Your assessment of multi-generatio nal commitment to right the ship in Afghanistan rings true. The question is will our leaders have the stomach for the full-on and sustained commitment necessary to get the job done. Recall that after the Soviets were kicked out in '89, Afghanistan virtually disappeared from the headlines and the collective consciousness of our leaders. The Afghan people were left to pick up the pieces and slug it out amongst themselves. It only reinforced the perception that we hail freedom and democracy during the initial struggle against oppressors but pack up and leave when the fighting is done or when the old leaders are tossed out. The reality is that the rebuilding effort is just as crucial as the fighting to win the freedom.

A similar scenario is shaping up with the Taliban. If we are successful in taking out the Taliban, will we stay and help the Afghans in their re-building efforts that might take several generations? Or will we repeat the mistake of '89 and say "The Taliban are gone, our job is done, good night Kabul and Kandahar, and good luck"? Some of our NATO allies already hesitate in their support of the mission - both in terms of financial and military support. If that happens again, it'll be the return of the warlords slugging it out for control. Or, God forbid, another form of a jihadist death cult.

And on a related note, a recent article in the August 8th edition of the Wall Street Journal asks if a centralized form of government in Afghanistan is the right way to go considering the reality of tribal divisions. Even prior to the Soviet invasion, the sphere of political influence extended only around Kabul and its immediate area. As you pointed out in your piece, the terrain plays a large part in preventing societal cohesion in Afghanistan. Only time will tell which form of governance will successfully take hold.
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# Jack E. Hammond 2009-08-10 22:22
Folks,

One of the reasons their is a shortage of helicopters was the USMC decision two decades ago to stick with the MV-22 Osprey come hell or high water, which meant the Vietnam era CH-46 had to continue in service way beyond the date it should have been retired. Now some Marines in the aviation community are now stating that the MV-22 is not a good mix for Afghanistan. One it is way to expensive in cost and prestige to risk.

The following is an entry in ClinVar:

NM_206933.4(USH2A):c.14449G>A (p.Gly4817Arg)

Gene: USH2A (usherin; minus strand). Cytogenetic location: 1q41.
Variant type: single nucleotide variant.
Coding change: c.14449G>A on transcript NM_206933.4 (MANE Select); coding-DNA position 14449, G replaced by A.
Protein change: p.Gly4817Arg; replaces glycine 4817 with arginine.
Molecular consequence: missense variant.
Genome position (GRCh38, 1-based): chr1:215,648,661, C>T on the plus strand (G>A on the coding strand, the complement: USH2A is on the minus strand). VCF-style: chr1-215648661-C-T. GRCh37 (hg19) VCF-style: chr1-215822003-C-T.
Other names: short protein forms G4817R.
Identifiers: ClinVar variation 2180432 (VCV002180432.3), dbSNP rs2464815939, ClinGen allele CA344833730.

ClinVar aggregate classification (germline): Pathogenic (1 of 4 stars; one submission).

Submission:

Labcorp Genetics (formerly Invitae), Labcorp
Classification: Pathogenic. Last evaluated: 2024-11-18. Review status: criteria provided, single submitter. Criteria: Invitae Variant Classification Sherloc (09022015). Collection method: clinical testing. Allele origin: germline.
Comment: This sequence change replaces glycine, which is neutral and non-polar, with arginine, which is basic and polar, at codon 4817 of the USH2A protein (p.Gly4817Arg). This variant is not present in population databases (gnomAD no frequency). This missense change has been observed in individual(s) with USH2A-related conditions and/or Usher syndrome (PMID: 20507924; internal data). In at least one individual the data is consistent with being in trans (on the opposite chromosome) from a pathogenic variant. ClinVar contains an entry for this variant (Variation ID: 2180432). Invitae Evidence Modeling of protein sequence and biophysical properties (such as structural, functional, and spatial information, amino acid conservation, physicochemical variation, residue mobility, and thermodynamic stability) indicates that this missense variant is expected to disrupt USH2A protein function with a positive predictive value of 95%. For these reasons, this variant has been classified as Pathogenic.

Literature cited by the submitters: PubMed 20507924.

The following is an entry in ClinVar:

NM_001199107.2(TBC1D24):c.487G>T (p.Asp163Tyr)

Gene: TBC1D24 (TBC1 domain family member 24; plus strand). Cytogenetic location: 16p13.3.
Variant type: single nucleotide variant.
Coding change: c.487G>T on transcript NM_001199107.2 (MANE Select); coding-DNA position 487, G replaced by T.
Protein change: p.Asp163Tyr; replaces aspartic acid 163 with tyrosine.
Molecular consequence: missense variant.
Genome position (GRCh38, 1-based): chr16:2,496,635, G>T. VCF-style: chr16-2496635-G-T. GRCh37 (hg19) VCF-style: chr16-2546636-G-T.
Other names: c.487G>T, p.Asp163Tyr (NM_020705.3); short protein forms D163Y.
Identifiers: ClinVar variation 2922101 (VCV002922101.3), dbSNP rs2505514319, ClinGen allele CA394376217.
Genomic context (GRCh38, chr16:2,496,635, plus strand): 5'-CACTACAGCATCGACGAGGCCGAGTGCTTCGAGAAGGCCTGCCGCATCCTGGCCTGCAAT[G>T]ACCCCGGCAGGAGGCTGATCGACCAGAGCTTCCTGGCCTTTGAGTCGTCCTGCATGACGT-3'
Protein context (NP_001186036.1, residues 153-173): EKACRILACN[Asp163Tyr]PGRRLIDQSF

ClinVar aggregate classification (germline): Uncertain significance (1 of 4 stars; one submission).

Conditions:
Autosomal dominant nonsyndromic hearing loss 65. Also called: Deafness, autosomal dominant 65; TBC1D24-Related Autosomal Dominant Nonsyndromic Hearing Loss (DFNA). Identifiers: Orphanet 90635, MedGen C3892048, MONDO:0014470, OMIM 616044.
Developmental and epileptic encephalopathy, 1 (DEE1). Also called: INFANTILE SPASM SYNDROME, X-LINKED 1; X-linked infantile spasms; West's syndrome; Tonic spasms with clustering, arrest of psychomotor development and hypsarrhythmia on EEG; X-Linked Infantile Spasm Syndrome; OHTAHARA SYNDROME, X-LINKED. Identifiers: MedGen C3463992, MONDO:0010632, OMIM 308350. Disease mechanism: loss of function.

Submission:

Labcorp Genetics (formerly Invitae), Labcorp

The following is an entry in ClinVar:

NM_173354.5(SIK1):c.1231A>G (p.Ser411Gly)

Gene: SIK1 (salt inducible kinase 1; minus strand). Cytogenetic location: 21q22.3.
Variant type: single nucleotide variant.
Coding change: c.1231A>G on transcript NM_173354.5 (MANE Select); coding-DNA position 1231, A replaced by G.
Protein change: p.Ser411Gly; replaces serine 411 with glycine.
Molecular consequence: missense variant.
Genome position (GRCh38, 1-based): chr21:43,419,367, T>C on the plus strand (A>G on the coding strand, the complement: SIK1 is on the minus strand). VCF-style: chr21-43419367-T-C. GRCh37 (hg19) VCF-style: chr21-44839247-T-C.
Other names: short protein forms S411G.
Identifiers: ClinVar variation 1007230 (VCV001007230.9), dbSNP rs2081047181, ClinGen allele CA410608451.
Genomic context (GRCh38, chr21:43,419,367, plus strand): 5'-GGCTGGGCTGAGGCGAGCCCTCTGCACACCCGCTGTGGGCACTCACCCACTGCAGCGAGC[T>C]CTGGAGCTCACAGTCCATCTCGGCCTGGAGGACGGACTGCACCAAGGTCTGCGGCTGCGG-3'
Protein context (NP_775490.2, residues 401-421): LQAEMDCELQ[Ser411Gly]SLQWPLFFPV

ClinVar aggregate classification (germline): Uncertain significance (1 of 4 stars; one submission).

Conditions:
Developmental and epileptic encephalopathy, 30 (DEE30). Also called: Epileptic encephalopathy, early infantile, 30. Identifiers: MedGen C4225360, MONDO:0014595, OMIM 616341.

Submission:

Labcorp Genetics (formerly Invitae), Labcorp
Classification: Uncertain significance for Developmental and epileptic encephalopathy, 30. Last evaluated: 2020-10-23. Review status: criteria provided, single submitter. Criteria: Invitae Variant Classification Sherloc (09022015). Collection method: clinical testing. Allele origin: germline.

Jack E. Hammond

.
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# Drew 2009-08-11 09:46
Fantastic pictures, thank you for sharing these - and more important thank you for your service protecting the rest of us at home. Be safe and come home soon.
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# Dom Hyde 2009-08-12 03:51
Jack, your glider idea IS crazy - do you know the success rate for glider landings in WW2? Those things are death traps, and were only used because the helicopter hadn't been perfected yet, nor were sufficient paratroopers available.

MV22 Osprey has nothing to do with the helicopter situation in Afghanistan. The 2nd MEB out there now has plenty of helicopters (the best ratio in the theatre at something like 1 for every 33 grunts). They have CH-53 Sea Stallions, Hueys and Hueycobras. They're not using the CH-46 Sea Knight, so even if it were past it's retirement (and I notice that the equally old Hueys and Air Force Chinooks are still in service following similar mid-life updates), it is not an issue. Helicopters are not generally an issue for US troops, which is why they are able to loan them out to British generals ;-)
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# Reg Hanbury 2009-08-12 06:20
My father fought on the north-west frontier of India (now part of Pakistan). So we know what tough and resilient fighters they are who live in these areas, both Gurkha and Afghan. My Regiment is out in Afghanistan at present. your photos and descriptions of Sangin give a good account of the conditions out there, for which many thanks.
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# maureen 2009-08-12 16:02